The performance of UK smaller companies has eclipsed that of their large cap compatriots in recent years. In the five years to 29 February 2016, the total returns from the FTSE Small Cap index (excluding investment trusts) stood at 70.8%, with the mid cap FTSE 250 close behind, at 69.4%. This dwarfed the 22.2% total returns from the giants of the FTSE 100 in the same period.
The party has been spoilt slightly in 2016, with the small cap index dropping by 1.5% so far this calendar year (to 8 March), while FTSE 100 total returns rose by 1.4%. But there is no denying that, despite recent bearish market conditions, UK small caps have been a good place to invest.
Why has the smaller companies sector performed so well?
In part, it is due to the make-up of the FTSE 100. Richard Bullas, manager of the Franklin UK Smaller Companies fund, said: ‘In the FTSE 100, you find large weightings in oil and gas, mining and financials, which were weak in 2015. Small cap markets are lower weighted in those areas.’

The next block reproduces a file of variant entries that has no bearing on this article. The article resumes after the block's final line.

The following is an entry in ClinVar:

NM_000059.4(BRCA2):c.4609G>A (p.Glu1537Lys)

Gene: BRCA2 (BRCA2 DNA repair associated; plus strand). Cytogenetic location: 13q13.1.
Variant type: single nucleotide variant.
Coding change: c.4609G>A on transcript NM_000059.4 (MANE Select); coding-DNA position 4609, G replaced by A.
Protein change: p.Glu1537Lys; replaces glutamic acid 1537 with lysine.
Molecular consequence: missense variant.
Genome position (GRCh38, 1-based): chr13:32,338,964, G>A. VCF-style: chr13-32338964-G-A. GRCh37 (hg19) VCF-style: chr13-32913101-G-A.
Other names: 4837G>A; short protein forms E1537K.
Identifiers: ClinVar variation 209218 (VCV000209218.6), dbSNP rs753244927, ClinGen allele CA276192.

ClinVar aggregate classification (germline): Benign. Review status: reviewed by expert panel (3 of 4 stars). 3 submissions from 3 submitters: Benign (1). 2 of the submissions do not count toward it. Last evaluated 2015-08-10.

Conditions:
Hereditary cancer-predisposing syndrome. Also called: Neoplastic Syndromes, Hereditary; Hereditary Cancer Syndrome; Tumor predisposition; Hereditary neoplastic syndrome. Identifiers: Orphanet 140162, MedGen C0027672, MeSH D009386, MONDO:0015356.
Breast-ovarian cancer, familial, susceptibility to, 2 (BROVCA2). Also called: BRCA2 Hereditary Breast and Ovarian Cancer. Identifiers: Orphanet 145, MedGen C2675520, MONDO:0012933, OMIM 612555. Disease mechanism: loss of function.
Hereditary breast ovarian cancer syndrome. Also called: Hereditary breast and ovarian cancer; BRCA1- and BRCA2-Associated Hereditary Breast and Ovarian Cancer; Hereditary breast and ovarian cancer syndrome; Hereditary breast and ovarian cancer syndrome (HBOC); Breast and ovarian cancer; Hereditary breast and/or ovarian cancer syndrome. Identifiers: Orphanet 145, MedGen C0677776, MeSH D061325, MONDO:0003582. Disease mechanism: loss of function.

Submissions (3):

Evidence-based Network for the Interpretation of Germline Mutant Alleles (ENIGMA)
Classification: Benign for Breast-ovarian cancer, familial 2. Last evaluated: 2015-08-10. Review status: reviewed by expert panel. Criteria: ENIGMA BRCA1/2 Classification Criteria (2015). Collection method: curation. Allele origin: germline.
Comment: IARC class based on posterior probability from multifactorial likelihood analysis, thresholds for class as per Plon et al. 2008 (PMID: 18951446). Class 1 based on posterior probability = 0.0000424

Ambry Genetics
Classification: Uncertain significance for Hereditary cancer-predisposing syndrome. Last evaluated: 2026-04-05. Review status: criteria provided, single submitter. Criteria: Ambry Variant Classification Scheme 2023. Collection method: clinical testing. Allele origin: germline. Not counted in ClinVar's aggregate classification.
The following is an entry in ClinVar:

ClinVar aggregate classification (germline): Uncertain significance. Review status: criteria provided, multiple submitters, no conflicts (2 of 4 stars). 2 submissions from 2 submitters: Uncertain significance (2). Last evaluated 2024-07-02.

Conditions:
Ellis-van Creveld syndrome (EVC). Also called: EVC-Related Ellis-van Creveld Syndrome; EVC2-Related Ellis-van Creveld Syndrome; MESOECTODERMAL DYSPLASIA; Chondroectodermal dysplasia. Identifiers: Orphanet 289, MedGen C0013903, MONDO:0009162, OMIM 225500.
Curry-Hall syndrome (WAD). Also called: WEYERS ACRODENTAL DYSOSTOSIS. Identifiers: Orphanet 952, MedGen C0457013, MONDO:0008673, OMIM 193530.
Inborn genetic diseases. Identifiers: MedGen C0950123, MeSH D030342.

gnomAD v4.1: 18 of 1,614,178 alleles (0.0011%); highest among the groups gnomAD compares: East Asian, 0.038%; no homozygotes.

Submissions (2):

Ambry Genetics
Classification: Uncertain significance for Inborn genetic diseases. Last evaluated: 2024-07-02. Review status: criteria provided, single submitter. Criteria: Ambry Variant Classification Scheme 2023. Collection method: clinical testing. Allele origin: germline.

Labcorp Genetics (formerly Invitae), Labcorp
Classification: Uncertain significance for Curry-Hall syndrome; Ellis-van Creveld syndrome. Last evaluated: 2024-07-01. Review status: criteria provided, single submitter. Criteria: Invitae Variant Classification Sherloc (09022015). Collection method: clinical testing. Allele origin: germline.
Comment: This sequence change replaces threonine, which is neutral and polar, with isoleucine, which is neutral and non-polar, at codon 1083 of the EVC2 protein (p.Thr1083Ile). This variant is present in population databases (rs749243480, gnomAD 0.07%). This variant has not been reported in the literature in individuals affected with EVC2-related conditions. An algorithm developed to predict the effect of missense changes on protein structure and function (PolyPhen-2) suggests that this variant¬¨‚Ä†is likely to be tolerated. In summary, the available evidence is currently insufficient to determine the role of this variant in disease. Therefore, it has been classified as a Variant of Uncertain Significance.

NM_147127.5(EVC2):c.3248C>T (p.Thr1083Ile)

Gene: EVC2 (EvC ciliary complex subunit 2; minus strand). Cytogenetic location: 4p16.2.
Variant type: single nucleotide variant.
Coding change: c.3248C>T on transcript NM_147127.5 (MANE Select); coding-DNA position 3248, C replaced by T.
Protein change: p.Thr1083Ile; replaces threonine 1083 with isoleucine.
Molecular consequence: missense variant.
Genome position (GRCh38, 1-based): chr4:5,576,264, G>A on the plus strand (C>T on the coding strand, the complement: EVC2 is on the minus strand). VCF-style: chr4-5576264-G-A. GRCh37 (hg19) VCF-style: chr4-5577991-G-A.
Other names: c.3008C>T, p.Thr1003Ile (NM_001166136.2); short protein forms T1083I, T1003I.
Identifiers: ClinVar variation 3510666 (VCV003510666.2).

However, the small cap sector is currently facing a challenge. David Taylor, manager of the PFS Chelverton UK Equity Growth fund, said although dividends and earnings were currently good in the small cap sector, it was hard for small caps to outperform with the EU referendum on the horizon. ‘That causes uncertainty, so people go for liquidity, meaning large caps and bond proxies,’ he said.
Range of opportunities
Nevertheless, investment opportunities remain in the small cap arena.
Gervais Williams, manager of the Miton UK Smaller Companies fund and Miton UK MicroCap Trust, said there was a much wider range of sectors among smaller companies, with more individual companies and a larger opportunity set. ‘The small cap end of the market offers the full range of potential,’ he said.
Bullas said small cap valuations looked attractive relative to the rest of the market. ‘The FTSE Small Cap is trading on a 15% discount to the wider market on a price-to-earnings basis,’ he said.
He said he had recently found good value in businesses that were down 15% to 20% compared with a month ago. ‘They will come through in much better shape in three to five years’ time,’ he said.
Dodging the duds
Laith Khalaf, senior analyst at Hargreaves Lansdown, said the small cap market was littered with companies that were ‘not very good’, but this opened up genuine stock-picking opportunities for astute fund managers.
‘For managers investing in that space, there are real prospects to outperform the index by avoiding the bad stuff,’ he said.